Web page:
It’s not sexy, but the distinction between restoration and multi-lake regulation explains why the issue seems to go round in circles. Get this straight, and you’ll have bragging rights just in time for your Christmas parties.
To recap: for something like 15 years now, Georgian Bayers have been deeply concerned about “their” water rushing down the St. Clair River on account of the deep navigational channels that were dug there in the 1930s to 1960s. Water levels plunged. The Georgian Bay Association, the Georgian Bay Foundation and their supporters succeeded in getting the International Joint Commission to pay attention, a very considerable achievement; and that resulted in the Upper Great Lakes Study Board, the scientific arm of the IJC, looking at the impacts of permanently restoring water levels by some pre-determined amounts from 10 to 50 cm in Michigan-Huron-Georgian Bay. While this might be possible, the Board determined that this could negatively affect all the water bodies downstream and might exacerbate the threat of flooding should water levels rise naturally.
The Board then turned its attention to multi-lake regulation. By adding new structures, could water be shared around, not necessarily raised some set amounts? This too had its drawbacks and tradeoffs: it would be very expensive, bureaucratic and might not work very well given the uncertainties of climate change.
Since the Board made these deliberations, the difference between water restoration and multi-lake regulation has been getting murky. In fact, the IJC contributed significantly to this murkiness when it recommend a hybrid of the two in its all-important Advice to Governments, April 15, 2013, the culmination of five years and a $17 million study on water level issues in the upper Great Lakes. (We’re still waiting to hear back from the U.S. and Canadian governments on this.)
The IJC was very specific that it wanted the two federal governments to consider restoring 13 to 25 centimeters (5 to 10 inches) to water levels in Michigan-Huron, amounts pegged to compensation for mid-20th century dredging episodes in the St. Clair River.
But at the same time, the IJC recommended that the governments focus on an option “that would not result in a permanent restoration change that could exacerbate future high water levels, but rather one that could primarily provide relief during low water periods.” Italics: mine.
Now leveraging water up and down necessitates big decisions: how much; when to do it and when to stop; this is according to the U.S. Army Corps of Engineers, the agency that would most likely have responsibility for the construction of any kind of engineered solution. An internal USACE report on St. Clair Compensating Works dated May 2013. reads:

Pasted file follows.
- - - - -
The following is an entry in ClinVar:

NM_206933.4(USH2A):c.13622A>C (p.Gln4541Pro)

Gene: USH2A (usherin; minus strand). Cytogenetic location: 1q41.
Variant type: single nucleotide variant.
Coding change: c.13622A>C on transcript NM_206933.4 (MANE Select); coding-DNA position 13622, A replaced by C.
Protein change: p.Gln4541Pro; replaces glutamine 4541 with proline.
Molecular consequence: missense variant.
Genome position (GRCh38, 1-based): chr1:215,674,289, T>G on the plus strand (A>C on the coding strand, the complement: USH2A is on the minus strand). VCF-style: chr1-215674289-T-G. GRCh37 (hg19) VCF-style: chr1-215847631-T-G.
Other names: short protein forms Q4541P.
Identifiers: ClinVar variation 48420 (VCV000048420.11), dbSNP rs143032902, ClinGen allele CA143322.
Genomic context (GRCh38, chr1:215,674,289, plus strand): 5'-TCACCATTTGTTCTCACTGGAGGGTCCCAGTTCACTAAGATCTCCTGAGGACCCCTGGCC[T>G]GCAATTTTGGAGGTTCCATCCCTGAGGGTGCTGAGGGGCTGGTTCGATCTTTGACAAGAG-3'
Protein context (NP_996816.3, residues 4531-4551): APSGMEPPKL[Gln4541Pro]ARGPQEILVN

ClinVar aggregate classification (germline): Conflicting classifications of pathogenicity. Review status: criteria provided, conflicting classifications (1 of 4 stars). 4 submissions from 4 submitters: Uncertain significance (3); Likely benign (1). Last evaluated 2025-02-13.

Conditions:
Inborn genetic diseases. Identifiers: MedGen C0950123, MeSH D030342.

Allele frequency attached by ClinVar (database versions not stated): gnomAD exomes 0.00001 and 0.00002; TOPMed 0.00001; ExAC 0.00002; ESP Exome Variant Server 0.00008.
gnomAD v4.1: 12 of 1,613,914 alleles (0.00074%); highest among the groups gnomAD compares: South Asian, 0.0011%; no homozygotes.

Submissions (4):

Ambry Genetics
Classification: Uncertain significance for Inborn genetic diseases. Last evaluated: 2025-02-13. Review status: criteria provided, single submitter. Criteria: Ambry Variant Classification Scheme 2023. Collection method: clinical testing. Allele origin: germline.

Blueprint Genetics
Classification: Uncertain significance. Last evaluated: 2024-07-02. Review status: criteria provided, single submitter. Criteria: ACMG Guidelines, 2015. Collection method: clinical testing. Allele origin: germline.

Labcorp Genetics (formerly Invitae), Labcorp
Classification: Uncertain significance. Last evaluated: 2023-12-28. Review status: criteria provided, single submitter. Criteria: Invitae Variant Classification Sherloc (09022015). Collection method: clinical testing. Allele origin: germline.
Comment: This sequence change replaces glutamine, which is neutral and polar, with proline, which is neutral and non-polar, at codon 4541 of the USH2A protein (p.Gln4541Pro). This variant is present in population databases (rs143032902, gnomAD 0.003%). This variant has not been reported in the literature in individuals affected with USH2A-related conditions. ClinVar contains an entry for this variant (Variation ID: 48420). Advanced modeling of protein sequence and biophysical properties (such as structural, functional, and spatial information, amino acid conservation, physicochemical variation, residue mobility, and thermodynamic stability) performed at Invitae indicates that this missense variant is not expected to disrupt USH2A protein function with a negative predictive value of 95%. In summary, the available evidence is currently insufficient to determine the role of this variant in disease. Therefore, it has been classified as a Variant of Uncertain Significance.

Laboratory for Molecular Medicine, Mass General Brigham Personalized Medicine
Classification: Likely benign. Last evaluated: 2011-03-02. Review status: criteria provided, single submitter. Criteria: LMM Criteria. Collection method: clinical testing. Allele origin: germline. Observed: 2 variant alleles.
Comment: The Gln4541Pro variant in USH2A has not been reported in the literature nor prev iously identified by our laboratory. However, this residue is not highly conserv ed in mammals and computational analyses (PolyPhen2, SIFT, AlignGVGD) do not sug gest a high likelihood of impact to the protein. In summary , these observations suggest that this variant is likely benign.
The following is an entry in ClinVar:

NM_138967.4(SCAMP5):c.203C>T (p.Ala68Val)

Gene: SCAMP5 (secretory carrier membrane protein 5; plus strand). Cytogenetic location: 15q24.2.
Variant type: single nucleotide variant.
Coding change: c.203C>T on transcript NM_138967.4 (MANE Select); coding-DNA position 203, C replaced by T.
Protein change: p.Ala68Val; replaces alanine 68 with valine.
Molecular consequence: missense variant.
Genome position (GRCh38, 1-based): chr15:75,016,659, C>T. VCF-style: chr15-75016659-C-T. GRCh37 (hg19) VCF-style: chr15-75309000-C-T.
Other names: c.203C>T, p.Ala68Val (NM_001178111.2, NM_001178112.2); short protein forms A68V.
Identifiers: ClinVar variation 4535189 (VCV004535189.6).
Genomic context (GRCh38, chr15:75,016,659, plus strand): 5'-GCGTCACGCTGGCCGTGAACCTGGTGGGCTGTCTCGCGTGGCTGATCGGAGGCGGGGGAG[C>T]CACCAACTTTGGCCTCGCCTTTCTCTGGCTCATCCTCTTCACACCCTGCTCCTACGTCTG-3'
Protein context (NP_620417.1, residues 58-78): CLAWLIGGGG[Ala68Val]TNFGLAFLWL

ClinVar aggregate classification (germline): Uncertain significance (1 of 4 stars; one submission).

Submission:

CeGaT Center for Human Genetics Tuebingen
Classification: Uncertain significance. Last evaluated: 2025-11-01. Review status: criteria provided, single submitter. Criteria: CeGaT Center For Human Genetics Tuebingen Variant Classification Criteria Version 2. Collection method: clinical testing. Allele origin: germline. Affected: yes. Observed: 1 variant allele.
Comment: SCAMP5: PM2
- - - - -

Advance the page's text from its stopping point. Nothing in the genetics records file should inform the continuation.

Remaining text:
“Compensation structures constructed would most likely be of a static nature, meant to raise the upstream lakes back to their pre-dredging levels. There have been recent suggestions [the IJC’s Advice doc] of looking at flexible systems that could be removed or altered during high water periods. This would essentially mean that Lakes Michigan and Huron would become regulated. It would require the creation of a regulation plan for the middle lakes and a corresponding IJC Board of Control to oversee operations. As such, the scope of this GRR [General Reevaluation Report] would involve significant bi-national coordination and multi-level review, likely up to the Office of Management and Budget, the U.S. Congress and Canadian Parliament.” (Italics mine.)
USACE is saying water level flexibility is the back door through which multi-lake regulation comes: flexibility necessitates regulation; and regulation becomes multi-lake regulation because how can you stop short of considering all the impacts on all the affected water bodies not just the middle Great Lakes?
The Study Board recommended against any new regulatory structures in the Great Lakes: given their expense and various uncertainties, they wouldn’t work very well; and the tradeoffs would be unacceptable.
The IJC wants to see compensation for dredging in the St. Clair River, flexibility without multi-lake regulation. That looks like a muddle to me.
The International Joint Commission Advice to Governments can be found at:
The International Upper Great Lakes Study: Final Report to the International Joint Commission, March 2012 can be found at: